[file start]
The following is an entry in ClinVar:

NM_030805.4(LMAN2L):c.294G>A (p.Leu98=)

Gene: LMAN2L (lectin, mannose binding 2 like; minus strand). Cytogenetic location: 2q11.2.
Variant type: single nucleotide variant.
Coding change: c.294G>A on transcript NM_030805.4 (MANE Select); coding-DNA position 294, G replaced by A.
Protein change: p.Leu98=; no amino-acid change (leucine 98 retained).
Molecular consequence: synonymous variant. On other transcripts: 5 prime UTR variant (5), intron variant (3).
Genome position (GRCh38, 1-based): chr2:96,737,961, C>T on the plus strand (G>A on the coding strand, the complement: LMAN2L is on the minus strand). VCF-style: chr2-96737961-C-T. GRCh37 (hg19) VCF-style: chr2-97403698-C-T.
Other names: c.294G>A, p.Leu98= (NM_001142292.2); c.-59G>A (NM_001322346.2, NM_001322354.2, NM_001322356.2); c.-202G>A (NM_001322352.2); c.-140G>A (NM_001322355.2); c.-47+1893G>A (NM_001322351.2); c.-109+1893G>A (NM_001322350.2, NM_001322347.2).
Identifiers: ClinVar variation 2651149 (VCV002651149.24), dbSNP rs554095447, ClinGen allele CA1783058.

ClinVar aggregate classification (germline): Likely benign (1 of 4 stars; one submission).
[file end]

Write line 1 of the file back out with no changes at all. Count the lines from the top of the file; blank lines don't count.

The following is an entry in ClinVar: